Sept. 1 marks the beginning of Whole Grains Month, an annual initiative designed to introduce consumers to the health benefits and great taste of whole grains, and according to the Oldways Whole Grains Council, Americans whole-grain habits are improving.
New data from its 2015 Whole Grains Consumer Insights Survey found nearly two-thirds of Americans say they are heeding the Dietary Guidelines advice to “make at least half your grains whole," with the majority of Americans eating more whole grains than they did five years ago.
“For years, most people came nowhere close to whole-grain recommendations, so it is encouraging to see that many are now benefiting from switching more of the grains they eat to whole grains," said Cynthia Harriman, director of food and nutrition strategies, Oldways Whole Grains Council. “The next step is tempting Americans to expand their whole grain palates beyond bread, cereal and brown rice to delicious grains like spelt, farro, amaranth and teff."
Whole grains have come a long way in the past few years, buoyed by delicious new food choices, changing consumer tastes and ongoing research show that eating whole grains lowers the risk of many chronic diseases, including heart disease and diabetes. Other benefits include reduced risk of asthma, healthier blood pressure levels and better weight control.
In the article “Whole Grain Trends" published last spring in Food Product Design, Harriman identified three whole-grain trends predicted to take center stage in the near future include sprouted grains, zesty flavors and lesser-known grains. Seems she was on the mark. (Check out the Whole Grain Momentum infographic.)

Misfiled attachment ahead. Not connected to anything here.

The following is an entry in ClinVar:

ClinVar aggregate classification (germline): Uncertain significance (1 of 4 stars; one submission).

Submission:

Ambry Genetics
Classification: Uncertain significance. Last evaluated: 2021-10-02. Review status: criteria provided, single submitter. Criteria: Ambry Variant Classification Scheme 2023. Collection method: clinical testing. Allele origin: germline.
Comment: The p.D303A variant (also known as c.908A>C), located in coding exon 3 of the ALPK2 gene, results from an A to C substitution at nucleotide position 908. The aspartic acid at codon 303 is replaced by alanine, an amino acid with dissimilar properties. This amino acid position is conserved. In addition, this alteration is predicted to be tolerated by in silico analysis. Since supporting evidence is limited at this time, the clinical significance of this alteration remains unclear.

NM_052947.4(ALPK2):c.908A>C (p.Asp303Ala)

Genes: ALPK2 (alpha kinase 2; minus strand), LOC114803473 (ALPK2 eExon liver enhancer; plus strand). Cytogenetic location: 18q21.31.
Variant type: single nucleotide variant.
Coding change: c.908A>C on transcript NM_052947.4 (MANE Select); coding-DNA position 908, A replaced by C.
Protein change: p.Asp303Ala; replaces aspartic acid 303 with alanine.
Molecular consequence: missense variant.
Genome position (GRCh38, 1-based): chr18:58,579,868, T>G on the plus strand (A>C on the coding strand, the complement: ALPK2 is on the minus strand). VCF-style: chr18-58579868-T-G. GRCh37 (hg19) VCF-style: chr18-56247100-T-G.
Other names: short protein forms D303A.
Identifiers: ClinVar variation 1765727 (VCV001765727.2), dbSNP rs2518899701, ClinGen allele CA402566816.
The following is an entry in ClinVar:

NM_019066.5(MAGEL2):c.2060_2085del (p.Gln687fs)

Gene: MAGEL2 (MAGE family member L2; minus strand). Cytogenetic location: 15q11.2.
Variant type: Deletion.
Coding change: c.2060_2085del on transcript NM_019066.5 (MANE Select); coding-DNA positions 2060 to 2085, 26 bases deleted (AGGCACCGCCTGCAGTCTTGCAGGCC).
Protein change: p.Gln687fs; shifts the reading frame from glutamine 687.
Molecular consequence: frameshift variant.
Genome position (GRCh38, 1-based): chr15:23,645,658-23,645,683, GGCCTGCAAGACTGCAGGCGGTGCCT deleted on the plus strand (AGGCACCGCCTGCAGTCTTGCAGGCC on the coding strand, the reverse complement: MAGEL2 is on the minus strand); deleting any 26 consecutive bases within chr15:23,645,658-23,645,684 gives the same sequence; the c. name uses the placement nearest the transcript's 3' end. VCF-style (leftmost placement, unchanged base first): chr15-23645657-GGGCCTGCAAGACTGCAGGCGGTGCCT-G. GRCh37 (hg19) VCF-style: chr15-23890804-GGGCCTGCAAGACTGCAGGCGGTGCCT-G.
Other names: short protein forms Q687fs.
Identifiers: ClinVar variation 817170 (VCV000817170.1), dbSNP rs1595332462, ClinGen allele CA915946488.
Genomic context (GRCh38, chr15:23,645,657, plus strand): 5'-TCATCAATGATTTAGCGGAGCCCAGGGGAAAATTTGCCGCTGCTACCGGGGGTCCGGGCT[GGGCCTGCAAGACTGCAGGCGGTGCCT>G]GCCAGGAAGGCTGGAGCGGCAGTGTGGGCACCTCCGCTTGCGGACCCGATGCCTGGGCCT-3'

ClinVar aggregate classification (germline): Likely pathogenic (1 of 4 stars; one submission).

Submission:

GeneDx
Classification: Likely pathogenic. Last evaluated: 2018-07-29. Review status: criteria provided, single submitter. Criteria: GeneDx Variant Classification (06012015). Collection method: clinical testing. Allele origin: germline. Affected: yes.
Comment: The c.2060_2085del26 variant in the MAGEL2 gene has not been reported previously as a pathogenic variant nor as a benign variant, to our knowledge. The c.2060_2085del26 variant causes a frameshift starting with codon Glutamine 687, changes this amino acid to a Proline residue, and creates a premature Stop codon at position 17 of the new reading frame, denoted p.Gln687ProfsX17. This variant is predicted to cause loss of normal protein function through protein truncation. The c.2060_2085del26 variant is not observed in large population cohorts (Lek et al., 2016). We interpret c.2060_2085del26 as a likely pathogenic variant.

According to the survey results, whole-grain consumption is up with 64 percent of respondents increasing whole grain consumption “some" or “a lot" in the last five years. In fact, two in three respondents who nearly always choose whole grains now have increased their whole-grain consumption a great deal compared to five years ago.
Consumers also are choosing whole grains more often. Thirty-one percent nearly always choose whole grains compared to just 4 percent five years ago. (That is HUGE for the industry.) Another 32 percent choose whole grains about half the time. That means 63 percent are making more than half their grains whole, good news since the 2015 Dietary Guidelines, due out this fall are expected to continue with this recommendation as they have since 2005.
Data also found breakfast remains the biggest eating occasion for whole grains, followed by dinner and then lunch. On average, 37 percent of daily whole grains are consumed at breakfast, 27 percent at dinner, 22 percent at lunch and just 14 percent as snacks. People eat nearly 30 percent more whole grain breakfast cereal (hot or cold) than refined.
The top 5 favorite whole grain foods are whole-grain bread (31 percent), oatmeal (27 percent), Popcorn (15 percent), whole-grain cold cereal (15 percent) and whole-grain pasta (8 percent).
And it seems consumers are embracing health and wellness. Nearly 86 percent of those who consume whole grains do so for the health benefits, and 40 percent choose whole grains because they enjoy the taste. Interestingly, cost was named as the leading barrier to eating more whole grains (39 percent).
Other interesting factoids include: whole wheat, oats and brown rice are the most popular grains, yet only one in five are familiar with spelt, farro, amaranth, Kamut® or teff. And when it comes to claims 82 percent trust the Whole Grain Stamp to accurately state a product’s whole-grain content. What’s more, 79 percent say the Whole Grain Stamp would make them more likely to buy a product; about half of these also consider sugar, sodium and other product factors.
For information on whole grains are influencing new product development, download Food Product Design’s “Functional Foods & Beverages" Digital Issue and the “Multi-Functional Fiber" article on Natural Products INSIDER and the